Ave Maria


This poem is narrated by Christopher Columbus, returning to Spain after discovering the "New World" (so-called by we Europeans). Columbus's one remaining ship, the Santa Maria (the Nina and the Pinta had sunk, as referenced in line 27) is probably caught in a storm (lines 2, 16, 38-39). (I think the situation changes after line 50, but this holds till there.)

No one I've read makes much of the irony that Columbus misunderstood what he had found, thinking he had arrived at India and China from the East, and so one the great discovery he is so concerned to preserve is tainted (although he has shown that there is land beyond the Atlantic ocean, and presumably that the world is round, though since he had not really gone full circle, it could still have dropped off to the West of the Americas).

My professor suggests that the implicit question in this poem is whether Crane himself can convey his poetic message to us before he sinks into self-destruction.


(numbers refer to lines of the poem)

Ave Maria : The Latin name for a Catholic prayer called in English the "Hail Mary" ("say ten Hail Marys and ten Our Fathers"). Hail Mary, full of grace, the Lord is with thee; blessed art thou among women, and blessed is the fruit of thy womb, Jesus. Holy Mary, Mother of God, pray for us sinners, now and at the hour of our death. Amen. The second sentence was added by the Council of Trent, which first met in 1545, so it would have not have been in place in Columbus's time (Crane may or may not have know this). <http://en.wikipedia.org/wiki/Hail_Mary>

epigraph : From Medea by Seneca: "In distant years a time will come when Ocean will release the chains of things and the mighty earth will be revealed and Tiphys [the pilot of the Argonauts' quest for the golden fleece] will disclose new worlds, and there will be no ultimate Thule [the limit of ancient exploration] to be a limit to the lands" (Ellmann and O'Clair).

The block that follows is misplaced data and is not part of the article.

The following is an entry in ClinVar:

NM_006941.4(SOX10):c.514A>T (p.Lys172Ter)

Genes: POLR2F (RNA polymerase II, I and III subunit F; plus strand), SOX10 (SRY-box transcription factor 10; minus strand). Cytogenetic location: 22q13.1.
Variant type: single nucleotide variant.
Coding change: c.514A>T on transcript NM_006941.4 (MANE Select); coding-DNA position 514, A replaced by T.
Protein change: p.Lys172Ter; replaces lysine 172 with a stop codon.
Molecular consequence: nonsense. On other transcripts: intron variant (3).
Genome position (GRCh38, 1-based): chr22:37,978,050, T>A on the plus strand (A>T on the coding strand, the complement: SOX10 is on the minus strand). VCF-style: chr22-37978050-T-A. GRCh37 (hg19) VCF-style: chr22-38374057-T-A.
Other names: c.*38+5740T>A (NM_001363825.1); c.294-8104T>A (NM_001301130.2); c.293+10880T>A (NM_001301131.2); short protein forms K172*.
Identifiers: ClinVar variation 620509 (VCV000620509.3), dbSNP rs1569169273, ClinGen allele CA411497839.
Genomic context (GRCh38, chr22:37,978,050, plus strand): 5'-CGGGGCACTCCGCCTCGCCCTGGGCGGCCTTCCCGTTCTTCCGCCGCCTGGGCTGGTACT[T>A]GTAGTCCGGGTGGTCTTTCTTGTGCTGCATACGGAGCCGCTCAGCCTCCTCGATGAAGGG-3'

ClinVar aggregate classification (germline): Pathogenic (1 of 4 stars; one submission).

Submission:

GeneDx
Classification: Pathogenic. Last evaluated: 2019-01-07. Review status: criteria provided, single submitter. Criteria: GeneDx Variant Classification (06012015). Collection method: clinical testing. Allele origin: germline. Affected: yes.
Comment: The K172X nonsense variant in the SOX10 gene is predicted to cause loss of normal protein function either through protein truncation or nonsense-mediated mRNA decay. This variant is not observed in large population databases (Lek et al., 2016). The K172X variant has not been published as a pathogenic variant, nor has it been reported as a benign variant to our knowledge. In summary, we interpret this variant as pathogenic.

Marc Simon, in his edition of the poems of Crane, argues that the epigraph should have Tethys ["the sister and wife of Oceanus, often personifying the sea"] instead of Tiphys (which Simon spells Tiphyn). See his note on p. 234 of the paperback.

1: Luis de San Angel : "Collector of church revenues in Spain, who pleaded Columbus's scheme to Queen Isabella" (Ellmann and O'Clair).

3: reined : guided (Oxford English Dictionary).

5: perjured breath : those who opposed Columbus's voyage at the court of Ferdinand (line 46) and Isabella (line 4), King and Queen of Spain, are made liars by Columbus's discovery. An odd word choice, since "perjury" refers to intentional lies (told under oath), and (at least by tradition) no one knew for certain the shape of the earth before Columbus sailed.

6: caravel : small sailing vessel; Columbus's ships were caravels (Ellmann and O'Clair).

7: Juan Perez : "The queen's confessor, who also aided Columbus" (Ellmann and O'Clair).

7-8: fear / And greed : Nilsen thinks this refers to King Ferdinand's fear and greed specifically. I am not clear in what sense greed has been "adjourned," since greed seems to me a main reason one might support the expedition, and Columbus later worries that Ferdinand will be too greedy.

9: mail : perhaps a play on mailing one's poems in to a magazine.

10: valves of the sea : people used to believe that the opening and closing of valves under the sea was what caused the tides.

11: troughing : The OED gives "making troughs of" as one meaning for this, which Hishikawa argues for. I'm not sure I'm convinced of that reading.

15: emperies : archaic for "empires."

17: Genoa : Columbus was born in Genoa, a seaport in northern Italy.

17: this truth : that the world is round (in story at least, those who opposed Columbus's journey were afraid that the world was flat, and that Columbus might sail off the end, or at the best could not find a shorter route to China, which was his goal, and which he believed he had done).

17: Columbus here flashes back to when he stood watch and (in the poem, at least) was the first to spy the New World. I would argue that the flashback lasts until the parenthesis in line 26.

19: biding : enduring.

21: Chan : also spelled "Khan"--the Chinese emperor.

24: chevron : a heraldic symbol in the shape of an inverted V; refers here to the shape of the palm tree's leaves.

25: lowered : OED gives a meaning "to haul down a sail." Might also refer to dropping anchor? If we want to be very strict, it is illogical, if the sails are lowered in this line, for the Native Americans in the next line to describe the ships as great white birds. Of course, they could have seen the sails earlier, and I am assuming it is the white sails, and not the white sailors or something else, that they are reacting to.